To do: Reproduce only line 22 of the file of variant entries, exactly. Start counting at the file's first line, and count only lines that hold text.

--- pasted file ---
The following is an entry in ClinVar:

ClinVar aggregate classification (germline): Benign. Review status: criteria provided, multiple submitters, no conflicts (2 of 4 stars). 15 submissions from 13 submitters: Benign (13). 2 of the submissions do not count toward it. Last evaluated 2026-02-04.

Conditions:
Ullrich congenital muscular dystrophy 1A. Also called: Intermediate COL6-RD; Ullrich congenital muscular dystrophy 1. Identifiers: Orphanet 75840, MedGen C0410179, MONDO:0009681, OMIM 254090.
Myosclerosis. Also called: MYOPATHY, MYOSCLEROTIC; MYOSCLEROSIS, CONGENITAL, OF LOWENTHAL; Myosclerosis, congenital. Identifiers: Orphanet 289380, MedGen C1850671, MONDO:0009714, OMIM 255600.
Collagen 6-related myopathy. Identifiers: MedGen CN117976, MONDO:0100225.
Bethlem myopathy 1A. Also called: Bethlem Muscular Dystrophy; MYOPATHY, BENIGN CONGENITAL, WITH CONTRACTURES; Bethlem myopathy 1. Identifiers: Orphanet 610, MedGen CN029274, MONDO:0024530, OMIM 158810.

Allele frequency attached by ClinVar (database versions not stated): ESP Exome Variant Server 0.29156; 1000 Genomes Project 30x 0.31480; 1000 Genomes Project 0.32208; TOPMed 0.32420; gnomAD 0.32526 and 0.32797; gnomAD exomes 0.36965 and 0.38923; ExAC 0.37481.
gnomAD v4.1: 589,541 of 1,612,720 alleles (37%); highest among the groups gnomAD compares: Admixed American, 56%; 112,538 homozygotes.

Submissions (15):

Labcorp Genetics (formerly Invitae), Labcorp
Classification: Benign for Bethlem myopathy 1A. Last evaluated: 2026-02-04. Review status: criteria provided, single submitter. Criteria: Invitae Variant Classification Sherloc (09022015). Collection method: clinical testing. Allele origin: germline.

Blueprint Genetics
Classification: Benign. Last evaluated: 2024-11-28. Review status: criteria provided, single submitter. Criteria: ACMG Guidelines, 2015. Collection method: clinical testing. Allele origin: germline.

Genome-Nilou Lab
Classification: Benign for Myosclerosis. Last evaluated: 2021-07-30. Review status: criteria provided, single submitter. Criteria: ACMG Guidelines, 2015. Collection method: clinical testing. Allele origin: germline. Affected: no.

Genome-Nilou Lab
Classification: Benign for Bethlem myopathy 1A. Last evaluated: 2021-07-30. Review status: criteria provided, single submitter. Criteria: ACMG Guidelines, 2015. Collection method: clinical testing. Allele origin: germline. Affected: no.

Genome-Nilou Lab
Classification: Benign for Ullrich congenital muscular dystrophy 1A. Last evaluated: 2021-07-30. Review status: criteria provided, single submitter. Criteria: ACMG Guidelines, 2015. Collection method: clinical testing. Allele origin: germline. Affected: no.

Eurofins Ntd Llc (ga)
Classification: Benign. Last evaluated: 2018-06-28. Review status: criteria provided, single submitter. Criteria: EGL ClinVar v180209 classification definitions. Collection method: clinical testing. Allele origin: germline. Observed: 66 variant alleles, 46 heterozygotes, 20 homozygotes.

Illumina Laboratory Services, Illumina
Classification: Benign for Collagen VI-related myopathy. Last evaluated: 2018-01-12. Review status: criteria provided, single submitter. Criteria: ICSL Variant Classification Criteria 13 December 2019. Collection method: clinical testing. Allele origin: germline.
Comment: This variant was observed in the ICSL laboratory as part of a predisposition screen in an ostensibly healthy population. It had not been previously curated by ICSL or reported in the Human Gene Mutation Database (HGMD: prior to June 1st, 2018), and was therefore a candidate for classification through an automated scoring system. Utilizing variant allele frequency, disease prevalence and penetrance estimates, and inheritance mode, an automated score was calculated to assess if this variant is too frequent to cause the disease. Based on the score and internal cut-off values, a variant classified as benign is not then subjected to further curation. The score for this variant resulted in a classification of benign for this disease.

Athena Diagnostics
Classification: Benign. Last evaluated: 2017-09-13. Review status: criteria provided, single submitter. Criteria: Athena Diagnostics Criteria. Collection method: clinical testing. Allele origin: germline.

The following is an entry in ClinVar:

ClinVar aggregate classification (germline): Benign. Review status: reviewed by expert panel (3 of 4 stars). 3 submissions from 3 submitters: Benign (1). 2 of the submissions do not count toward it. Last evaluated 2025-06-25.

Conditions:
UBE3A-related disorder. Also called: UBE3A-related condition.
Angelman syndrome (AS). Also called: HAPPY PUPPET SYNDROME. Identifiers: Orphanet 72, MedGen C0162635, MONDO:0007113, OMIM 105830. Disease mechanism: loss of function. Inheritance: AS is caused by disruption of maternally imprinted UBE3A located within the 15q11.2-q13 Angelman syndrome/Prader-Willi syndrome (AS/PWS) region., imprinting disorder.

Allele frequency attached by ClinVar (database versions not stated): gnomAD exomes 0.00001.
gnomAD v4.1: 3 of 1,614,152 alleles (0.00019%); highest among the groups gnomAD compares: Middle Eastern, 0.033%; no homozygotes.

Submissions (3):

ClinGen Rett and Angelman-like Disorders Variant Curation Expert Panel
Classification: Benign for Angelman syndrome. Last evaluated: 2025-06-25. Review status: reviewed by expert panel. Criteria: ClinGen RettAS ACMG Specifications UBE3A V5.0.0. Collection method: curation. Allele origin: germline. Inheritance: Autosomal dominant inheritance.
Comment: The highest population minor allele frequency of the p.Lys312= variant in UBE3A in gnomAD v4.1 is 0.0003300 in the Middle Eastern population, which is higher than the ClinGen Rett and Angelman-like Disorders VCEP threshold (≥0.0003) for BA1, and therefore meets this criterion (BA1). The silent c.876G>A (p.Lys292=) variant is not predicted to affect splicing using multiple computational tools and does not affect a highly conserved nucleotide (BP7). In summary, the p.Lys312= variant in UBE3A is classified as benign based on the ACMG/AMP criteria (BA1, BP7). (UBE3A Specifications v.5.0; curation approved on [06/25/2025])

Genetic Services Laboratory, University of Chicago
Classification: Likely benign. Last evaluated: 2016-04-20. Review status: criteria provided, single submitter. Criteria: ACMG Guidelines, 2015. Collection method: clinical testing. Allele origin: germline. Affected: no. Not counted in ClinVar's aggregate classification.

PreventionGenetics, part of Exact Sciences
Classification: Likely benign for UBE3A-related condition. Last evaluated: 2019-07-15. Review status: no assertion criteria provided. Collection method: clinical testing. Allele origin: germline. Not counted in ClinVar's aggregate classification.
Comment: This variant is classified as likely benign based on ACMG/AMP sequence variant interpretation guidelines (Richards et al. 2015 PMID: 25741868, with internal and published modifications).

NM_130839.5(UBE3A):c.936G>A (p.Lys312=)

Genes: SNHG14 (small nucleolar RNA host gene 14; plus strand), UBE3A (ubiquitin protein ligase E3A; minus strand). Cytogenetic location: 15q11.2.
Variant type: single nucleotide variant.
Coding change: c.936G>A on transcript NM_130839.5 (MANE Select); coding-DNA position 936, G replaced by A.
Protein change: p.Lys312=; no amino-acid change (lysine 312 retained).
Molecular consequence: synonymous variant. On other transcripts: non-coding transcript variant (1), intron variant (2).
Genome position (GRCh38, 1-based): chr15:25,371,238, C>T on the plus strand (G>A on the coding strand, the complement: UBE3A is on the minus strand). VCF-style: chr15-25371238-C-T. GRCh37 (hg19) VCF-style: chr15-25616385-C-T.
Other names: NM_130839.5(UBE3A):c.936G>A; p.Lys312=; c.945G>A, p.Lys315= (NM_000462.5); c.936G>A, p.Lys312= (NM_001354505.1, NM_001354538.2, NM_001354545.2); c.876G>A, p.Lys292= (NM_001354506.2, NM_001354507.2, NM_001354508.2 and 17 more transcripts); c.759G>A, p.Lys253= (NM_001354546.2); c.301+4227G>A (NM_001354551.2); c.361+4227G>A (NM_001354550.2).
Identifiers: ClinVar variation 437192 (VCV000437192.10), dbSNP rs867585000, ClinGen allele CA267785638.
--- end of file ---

Classification: Benign. Last evaluated: 2018-06-28. Review status: criteria provided, single submitter. Criteria: EGL ClinVar v180209 classification definitions. Collection method: clinical testing. Allele origin: germline. Observed: 66 variant alleles, 46 heterozygotes, 20 homozygotes.